Referring now to FIG. 5, there is shown a flowchart of the optimization process of FIG. 6. The input topology and demand data, as well as patching and diversity policies, routing rules, and user defined costs, weights and functions are inputted at block 109. The optimization variables or parameters, which in the present invention are the set of patching points and the patching threshold value are input at block 111. Then, the system tests, at decision block 113 whether or not it is the first step of the process. If so, the system performs BMD processing in the manner described with respect to FIGS. 1-4 above, at block 115. If, at decision block 113, it is not the first step of the process, then the system tests, at decision block 117, whether or not the network designer desires to preserve demand routes. If so, the system performs DEROM processing as described in co-pending Ser. No. 8/862,290, at block 119. If the system designer does not desire to preserve demand-routes, then the system performs BMD processing at block 115.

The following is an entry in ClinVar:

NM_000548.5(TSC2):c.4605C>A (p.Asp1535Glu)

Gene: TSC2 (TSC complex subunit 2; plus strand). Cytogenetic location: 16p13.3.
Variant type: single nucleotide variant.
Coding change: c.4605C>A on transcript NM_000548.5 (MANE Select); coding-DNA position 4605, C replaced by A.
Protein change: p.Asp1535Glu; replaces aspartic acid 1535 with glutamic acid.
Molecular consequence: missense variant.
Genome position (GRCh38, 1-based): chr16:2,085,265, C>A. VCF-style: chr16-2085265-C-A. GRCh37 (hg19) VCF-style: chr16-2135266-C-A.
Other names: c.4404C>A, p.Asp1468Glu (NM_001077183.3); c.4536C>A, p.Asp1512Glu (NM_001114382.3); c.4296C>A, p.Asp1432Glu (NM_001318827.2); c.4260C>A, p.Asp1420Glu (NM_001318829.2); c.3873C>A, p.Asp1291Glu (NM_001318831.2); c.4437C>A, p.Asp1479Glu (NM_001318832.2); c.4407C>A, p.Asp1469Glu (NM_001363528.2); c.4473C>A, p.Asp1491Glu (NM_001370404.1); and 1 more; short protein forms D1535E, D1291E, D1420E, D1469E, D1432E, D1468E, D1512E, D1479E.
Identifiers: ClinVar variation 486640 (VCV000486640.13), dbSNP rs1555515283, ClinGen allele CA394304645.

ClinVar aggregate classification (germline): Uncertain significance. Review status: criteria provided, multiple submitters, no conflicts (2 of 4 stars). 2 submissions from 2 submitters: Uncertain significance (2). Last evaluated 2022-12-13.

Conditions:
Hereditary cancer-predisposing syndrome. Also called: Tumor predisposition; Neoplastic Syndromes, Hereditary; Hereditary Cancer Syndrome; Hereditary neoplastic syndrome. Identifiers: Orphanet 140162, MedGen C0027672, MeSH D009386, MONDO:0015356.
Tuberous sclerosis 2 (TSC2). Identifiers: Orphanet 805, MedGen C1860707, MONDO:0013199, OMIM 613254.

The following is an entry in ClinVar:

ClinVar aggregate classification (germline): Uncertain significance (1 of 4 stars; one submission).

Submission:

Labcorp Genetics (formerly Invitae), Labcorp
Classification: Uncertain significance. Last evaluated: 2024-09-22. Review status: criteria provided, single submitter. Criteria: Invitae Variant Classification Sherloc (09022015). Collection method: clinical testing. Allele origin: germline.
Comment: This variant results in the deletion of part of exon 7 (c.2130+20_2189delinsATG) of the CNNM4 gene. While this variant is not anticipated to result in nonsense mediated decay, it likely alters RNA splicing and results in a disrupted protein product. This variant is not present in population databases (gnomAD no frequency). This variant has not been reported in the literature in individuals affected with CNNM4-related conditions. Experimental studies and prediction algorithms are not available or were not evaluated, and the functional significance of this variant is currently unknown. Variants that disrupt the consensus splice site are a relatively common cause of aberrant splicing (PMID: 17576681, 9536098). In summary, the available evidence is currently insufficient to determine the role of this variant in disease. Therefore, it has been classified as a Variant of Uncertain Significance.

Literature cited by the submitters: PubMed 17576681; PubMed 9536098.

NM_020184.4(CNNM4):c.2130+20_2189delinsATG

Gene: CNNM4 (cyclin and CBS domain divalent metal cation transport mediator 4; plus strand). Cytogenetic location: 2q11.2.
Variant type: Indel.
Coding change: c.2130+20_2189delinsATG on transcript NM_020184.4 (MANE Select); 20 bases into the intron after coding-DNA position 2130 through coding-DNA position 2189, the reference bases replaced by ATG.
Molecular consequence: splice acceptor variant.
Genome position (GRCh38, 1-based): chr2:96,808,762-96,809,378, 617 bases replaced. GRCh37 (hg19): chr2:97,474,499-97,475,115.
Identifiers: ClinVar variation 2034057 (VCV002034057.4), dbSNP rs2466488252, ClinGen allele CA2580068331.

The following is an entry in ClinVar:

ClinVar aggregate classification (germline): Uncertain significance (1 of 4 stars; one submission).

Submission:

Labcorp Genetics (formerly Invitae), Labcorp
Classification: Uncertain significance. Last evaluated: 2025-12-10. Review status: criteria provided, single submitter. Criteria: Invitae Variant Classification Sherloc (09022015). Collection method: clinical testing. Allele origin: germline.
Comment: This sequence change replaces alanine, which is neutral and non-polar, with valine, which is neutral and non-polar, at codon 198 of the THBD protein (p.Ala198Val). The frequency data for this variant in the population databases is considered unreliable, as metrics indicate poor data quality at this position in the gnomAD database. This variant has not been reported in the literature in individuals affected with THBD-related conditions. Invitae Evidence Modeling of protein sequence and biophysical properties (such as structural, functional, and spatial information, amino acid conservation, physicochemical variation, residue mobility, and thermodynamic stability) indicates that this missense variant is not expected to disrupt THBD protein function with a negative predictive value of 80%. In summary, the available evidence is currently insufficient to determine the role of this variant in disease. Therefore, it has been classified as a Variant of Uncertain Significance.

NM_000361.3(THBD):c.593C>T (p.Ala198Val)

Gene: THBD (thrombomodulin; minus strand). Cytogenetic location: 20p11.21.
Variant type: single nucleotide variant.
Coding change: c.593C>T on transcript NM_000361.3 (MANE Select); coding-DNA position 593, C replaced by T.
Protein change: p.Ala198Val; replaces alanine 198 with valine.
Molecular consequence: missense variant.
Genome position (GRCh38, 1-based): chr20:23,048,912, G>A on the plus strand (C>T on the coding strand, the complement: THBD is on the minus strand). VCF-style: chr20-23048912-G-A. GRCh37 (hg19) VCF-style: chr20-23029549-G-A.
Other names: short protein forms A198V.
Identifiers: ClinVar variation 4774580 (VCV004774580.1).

After the system has performed DEROM processing at block 119 or BMD processing at block 115, the system generates output files, which include a set of higher multiplex level demand routes and a set of evaluation criteria and network cost at block 121. Then, the system tests, at decision block 123 whether or not it has performed the last step, if not, the system returns to decision block 113 for another iteration. If, at decision block 123, it is the last step, then the network designer evaluates the output based upon evaluation criteria at block 125. If, in the judgment of the network designer, an optimum output has been reached, at decision block 127, the process ends. If not, the network designer can adjust the optimization variables at block 129 and repeat the process until an optimum output is achieved.
From the foregoing, it may be seen that the present invention provides tools that enable a network designer both to form hierarchical networks of demand-routes at increasing multiplex levels and to optimize the network by adjusting optimization parameters, such as patching threshold and the location of patching points.
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|23 mai 1997||AS||Assignment|
Owner name: MCI COMMUNICATIONS CORPORATION, DISTRICT OF COLUMB
Free format text: ASSIGNMENT OF ASSIGNORS INTEREST;ASSIGNORS:SOFMAN, LEV;NATHAN, SRI;REEL/FRAME:008581/0809
Effective date: 19970420
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|26 janv. 2011||FPAY||Fee payment|
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|22 avr. 2014||AS||Assignment|
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|24 juil. 2014||AS||Assignment|
Effective date: 20140409
Owner name: VERIZON PATENT AND LICENSING INC., NEW JERSEY